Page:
We speak with someone exposed to progressive education throughout the world, a human-centered school in Vietnam, an elementary school teacher reaching out, and two tech-experts leading the way in global communications.
One of the fundamental shifts of the information age is being able to connect globally with barely any limitations. I'm still shocked that I can connect to a classroom in Vietnam - see and speak with the person - and it's almost like I'm there. And that's a semi-normal thing to do.
And I often think about: what does that mean for education? Not only from a communicative standpoint in perspective-building, but specifically progressive education. I know starting off: adopting critical pedagogy in the classroom, giving students projects that weren't necessarily completely aligned with standards, letting students choose what to do each day - those were radical concepts to me that I took away...at least mostly...from books. I was incredibly hesitant to really go "full on" with any of my ideas...until I started engaging online. It turns out, I wasn't crazy - there are plenty of other people tackling and contemplating these ideas on social media and elsewhere.
Our pockets of progressive education - of people who care and reflect on education and the humanity of each person in their classroom - are no longer isolated. And now we can hear stories, see people affected - really it brings to light the necessity of progressive practice. Now that we can see this - visualize it - be supported by it - we have a backing to buckle down and keep at it. We can unite together and see drastic change...and those sails are already in motion. Organically, there is a rallied movement of people taking on what were once insane ideas at most traditional public schools. Everyday I'm so happy to read a Teachers Going Gradeless blog, people tweeting - even debating publicly - the goals of an often-too teacher-centric classroom, or discovering whole new pockets of progressive ed. - like Belouga's social justice centered global education initiative, who I'll be talking to this episode.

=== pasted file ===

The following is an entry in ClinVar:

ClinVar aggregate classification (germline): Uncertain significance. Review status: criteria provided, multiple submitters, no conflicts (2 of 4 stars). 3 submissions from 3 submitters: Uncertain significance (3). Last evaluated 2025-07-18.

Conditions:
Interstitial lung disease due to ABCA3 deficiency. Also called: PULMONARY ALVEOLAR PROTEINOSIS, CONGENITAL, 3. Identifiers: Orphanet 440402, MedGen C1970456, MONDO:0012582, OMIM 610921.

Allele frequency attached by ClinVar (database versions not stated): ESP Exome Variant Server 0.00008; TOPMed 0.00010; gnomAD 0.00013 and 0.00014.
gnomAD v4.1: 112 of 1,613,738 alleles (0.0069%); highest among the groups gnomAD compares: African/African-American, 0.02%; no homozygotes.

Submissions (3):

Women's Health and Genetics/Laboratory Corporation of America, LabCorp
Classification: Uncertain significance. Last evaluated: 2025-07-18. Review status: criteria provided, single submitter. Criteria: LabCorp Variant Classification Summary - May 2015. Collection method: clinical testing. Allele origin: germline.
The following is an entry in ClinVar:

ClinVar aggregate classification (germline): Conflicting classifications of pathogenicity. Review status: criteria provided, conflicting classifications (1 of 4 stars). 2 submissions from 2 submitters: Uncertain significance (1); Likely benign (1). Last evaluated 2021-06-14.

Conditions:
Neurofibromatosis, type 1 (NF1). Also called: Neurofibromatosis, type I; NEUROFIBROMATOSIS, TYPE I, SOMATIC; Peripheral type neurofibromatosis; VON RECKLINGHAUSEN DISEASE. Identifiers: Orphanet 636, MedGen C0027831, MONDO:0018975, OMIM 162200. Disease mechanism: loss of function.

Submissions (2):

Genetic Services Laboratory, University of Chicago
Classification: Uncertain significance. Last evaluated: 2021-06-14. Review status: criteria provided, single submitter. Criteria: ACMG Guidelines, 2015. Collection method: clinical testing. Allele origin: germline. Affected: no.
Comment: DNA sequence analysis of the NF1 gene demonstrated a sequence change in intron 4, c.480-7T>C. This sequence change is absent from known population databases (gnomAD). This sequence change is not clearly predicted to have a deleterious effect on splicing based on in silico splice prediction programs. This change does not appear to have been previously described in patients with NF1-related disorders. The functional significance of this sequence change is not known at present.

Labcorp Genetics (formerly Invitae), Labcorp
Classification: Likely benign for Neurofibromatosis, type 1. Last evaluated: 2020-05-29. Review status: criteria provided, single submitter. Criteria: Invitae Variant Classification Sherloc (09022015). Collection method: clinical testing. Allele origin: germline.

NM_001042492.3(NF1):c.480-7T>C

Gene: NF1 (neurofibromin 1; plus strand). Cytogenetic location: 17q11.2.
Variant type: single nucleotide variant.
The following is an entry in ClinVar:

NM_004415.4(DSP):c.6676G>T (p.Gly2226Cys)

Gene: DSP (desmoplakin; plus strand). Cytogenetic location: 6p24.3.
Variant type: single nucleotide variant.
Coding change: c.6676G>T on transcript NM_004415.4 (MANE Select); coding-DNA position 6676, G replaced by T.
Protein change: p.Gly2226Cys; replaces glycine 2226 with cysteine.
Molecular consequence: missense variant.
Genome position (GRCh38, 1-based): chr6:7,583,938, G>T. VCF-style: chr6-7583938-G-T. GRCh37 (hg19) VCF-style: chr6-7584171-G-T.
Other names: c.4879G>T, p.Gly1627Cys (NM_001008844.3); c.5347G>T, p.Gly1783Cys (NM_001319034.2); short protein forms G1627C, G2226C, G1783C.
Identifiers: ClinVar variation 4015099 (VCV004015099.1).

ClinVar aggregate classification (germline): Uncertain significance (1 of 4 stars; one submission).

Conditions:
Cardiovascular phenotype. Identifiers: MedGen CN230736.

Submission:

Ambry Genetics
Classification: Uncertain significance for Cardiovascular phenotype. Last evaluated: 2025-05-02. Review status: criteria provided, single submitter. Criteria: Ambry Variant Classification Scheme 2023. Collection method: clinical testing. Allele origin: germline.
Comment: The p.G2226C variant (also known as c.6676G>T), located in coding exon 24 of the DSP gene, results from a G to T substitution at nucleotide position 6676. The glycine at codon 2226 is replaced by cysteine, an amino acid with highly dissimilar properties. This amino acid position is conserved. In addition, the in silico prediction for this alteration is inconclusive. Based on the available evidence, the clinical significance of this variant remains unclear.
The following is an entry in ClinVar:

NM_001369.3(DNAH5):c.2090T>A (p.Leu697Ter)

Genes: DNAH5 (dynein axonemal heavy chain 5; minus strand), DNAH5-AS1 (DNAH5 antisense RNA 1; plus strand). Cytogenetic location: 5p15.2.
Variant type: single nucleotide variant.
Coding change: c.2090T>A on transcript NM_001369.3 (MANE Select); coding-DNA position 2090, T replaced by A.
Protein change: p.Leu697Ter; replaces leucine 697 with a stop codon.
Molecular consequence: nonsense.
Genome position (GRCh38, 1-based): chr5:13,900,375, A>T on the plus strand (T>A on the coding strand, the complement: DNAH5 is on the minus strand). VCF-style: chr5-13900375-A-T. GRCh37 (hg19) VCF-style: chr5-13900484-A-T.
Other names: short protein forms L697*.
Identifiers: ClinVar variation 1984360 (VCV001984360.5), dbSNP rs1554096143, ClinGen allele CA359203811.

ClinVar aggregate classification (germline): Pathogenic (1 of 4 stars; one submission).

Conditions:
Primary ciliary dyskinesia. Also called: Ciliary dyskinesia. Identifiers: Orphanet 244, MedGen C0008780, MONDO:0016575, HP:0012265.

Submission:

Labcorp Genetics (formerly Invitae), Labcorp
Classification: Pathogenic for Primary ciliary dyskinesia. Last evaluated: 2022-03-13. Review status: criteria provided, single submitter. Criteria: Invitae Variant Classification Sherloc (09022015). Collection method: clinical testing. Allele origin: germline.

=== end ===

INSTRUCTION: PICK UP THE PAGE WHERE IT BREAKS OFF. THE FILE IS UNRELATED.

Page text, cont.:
The point is - it's a lot more common than I ever thought - and assumedly it's more common than most who attempt it believe. We can do this together - just listen to the voices of this episode and tell me if progressive education isn't here to change the world. And now that we're starting to spread progressive ed. further - we need to make sure it's for the whole world - not just a select few.
GUESTS IN ORDER OF APPEARANCE
Ara Aman, a sophomore at Bennington College in Vermont, a progressive higher education experience. Ara grew up in progressive environments in India and the United Kingdom.
Tania Mansfield, the PYP (International Baccalaureate Primary Years Programme) Coordinator at Ho Chi Minh City International School in Vietnam, which is piloting a self-directed education program.
Lisa Liss & her elementary students, located in Sacramento, California, organizing around an experiential project, the aptly named Bandage Project, which seeks to build tolerance and understanding of the Holocaust.
Colleen Mascenik, founder of BreakawayLearning.org, a non-profit organization which connects students and educators with individuals around the world, teaching anything from life under the Taliban to piano instruction.
Evin Schwartz, founder of Belouga, an online platform aimed at connecting classrooms across the world, centered on social impact campaigns.